I’ve done fewer walks this month because of the smoke levels around Sydney. There have been fewer birds to see, but those I saw seemed to be unusually relaxed and cooperative, like this Crested Pigeon near the Coal Loader café.
My old biology teacher, J.A. Wood, introduced me to Dixon Lanier Merritt’s classic limerick:
A wonderful bird is the pelican
His bill can hold more than his belican
He can take in his beak
Food enough for a week
But I'm damned if I see how the helican
Wonderful or not, the Australian Pelican (Pelicanus conspicillatus) has an ungainly comic appearance, with its huge beak and S-bend neck:
The pelican waddles when it walks, and the huge expandable gular pouch beneath its beak shows even when flying:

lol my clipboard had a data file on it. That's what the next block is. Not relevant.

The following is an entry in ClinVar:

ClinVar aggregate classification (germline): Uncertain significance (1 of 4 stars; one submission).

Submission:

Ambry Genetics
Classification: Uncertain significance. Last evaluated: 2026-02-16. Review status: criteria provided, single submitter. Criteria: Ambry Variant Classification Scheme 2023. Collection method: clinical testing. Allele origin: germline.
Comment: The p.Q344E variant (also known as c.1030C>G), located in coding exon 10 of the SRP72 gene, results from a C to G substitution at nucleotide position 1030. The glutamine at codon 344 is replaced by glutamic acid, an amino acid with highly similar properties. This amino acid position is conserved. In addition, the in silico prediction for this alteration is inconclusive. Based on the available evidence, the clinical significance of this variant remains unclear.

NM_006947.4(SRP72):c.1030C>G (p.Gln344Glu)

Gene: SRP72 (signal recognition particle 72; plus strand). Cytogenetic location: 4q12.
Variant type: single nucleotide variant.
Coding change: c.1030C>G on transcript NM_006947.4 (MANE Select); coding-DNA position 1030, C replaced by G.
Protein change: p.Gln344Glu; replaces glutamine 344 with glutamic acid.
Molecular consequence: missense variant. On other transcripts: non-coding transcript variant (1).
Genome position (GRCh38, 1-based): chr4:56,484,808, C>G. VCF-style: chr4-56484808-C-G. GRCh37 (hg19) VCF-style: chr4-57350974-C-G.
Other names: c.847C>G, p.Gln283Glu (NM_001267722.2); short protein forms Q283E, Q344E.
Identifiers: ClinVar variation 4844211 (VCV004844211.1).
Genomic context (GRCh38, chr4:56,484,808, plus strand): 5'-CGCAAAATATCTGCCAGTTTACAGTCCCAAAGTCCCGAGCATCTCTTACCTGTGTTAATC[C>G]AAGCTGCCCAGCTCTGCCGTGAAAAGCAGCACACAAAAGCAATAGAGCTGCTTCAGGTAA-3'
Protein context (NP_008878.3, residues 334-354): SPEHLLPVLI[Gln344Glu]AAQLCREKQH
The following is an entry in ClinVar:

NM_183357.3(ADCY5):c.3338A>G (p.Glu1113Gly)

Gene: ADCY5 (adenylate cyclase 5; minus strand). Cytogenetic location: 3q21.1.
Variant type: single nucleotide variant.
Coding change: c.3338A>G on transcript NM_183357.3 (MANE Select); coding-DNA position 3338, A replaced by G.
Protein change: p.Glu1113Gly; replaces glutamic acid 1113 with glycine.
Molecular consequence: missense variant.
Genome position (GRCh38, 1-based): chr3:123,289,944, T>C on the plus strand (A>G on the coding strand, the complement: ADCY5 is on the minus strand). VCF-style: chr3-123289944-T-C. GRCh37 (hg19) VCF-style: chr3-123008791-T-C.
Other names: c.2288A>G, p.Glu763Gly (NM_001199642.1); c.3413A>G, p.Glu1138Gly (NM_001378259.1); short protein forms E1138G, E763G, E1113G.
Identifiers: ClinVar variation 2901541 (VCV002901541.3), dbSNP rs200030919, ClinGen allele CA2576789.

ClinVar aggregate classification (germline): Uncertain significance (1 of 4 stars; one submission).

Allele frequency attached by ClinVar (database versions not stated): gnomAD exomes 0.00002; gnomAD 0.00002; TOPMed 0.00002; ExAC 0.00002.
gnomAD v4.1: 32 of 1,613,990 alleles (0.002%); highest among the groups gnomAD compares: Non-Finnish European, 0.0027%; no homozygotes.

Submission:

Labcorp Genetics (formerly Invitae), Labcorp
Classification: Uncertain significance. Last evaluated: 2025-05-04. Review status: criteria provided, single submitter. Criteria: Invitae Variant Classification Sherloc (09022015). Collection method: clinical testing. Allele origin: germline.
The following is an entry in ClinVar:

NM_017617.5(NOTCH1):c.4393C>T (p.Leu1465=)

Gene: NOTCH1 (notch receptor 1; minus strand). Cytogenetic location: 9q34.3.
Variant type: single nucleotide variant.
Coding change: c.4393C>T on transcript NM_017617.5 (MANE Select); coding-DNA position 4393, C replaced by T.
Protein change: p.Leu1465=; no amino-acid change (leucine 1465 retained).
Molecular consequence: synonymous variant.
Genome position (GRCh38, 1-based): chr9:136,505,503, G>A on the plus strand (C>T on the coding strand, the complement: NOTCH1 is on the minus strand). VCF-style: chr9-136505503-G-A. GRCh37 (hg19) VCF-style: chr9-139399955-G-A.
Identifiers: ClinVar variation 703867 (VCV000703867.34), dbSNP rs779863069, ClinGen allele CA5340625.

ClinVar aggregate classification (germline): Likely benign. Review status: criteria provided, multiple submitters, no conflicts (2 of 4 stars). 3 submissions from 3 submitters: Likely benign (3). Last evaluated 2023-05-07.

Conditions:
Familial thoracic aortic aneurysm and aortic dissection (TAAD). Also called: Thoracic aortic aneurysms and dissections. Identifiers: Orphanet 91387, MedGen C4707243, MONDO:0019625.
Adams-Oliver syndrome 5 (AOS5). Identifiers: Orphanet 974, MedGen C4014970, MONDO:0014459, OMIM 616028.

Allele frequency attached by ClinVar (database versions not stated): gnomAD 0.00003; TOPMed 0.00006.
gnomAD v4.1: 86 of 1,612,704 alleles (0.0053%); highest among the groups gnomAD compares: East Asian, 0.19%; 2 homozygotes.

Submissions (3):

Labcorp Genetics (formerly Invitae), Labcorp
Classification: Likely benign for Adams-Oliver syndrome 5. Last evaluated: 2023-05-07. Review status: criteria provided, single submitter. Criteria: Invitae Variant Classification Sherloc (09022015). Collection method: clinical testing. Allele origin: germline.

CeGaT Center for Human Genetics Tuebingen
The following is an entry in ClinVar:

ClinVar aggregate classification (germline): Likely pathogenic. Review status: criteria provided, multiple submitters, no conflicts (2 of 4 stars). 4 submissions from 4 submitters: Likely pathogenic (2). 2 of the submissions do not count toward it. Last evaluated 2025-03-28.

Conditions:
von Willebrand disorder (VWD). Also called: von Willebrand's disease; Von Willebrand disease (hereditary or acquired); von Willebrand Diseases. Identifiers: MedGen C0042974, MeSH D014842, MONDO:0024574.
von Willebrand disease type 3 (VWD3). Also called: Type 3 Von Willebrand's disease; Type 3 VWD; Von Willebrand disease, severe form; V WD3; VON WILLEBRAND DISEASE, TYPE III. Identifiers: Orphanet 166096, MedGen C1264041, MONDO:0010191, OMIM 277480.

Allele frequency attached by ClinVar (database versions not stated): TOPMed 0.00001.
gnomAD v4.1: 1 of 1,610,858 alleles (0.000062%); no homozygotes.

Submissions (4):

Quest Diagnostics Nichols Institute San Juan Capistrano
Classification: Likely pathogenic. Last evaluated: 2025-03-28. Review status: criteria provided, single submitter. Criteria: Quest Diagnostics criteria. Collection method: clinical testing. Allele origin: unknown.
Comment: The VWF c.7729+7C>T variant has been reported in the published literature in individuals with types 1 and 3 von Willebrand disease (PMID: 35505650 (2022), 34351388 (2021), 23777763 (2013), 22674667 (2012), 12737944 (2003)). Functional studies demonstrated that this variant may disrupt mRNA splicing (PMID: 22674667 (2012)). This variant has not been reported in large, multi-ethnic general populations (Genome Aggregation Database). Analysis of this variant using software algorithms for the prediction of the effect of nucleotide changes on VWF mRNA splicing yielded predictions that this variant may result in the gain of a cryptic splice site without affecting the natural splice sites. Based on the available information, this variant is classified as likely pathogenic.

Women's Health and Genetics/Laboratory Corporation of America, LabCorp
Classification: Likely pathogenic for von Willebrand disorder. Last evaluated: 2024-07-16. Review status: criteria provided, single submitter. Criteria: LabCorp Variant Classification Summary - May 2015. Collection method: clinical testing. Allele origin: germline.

Last month I took this photo of the sun dimmed through bushfire smoke. Its red colour reminded me of one of the trees whose funeral pyre is now making up much of the smoke - the Sydney Red Gum (Angophora costata.)
The patrons of the ‘bee hotel’ beside our house include a few female Blue-Banded Bees. This is one returning to her nest tunnel inside the hotel.
Only the females sleep in their nests, however, and I wondered where the males went. Eventually I found one place. The other side of our house is not much visited by me because it has no through-way, but one day at dusk I spotted this lily bract:
Here’s a slightly different take on the proverbial twelve days of Christmas, photographically speaking.
12 Pigeons Posing
There are actually more than 12 Topknot Pigeons in the photo. The birds look so small because they were 400m away.
I always enjoy watching swallows’ aerobatics, as they swoop, swerve and soar in pursuit of their next meal. What I hadn’t realised until I looked at some photos I had taken was that despite their agility, swallows are quite dumpy little birds, at least from certain angles.
Two more views.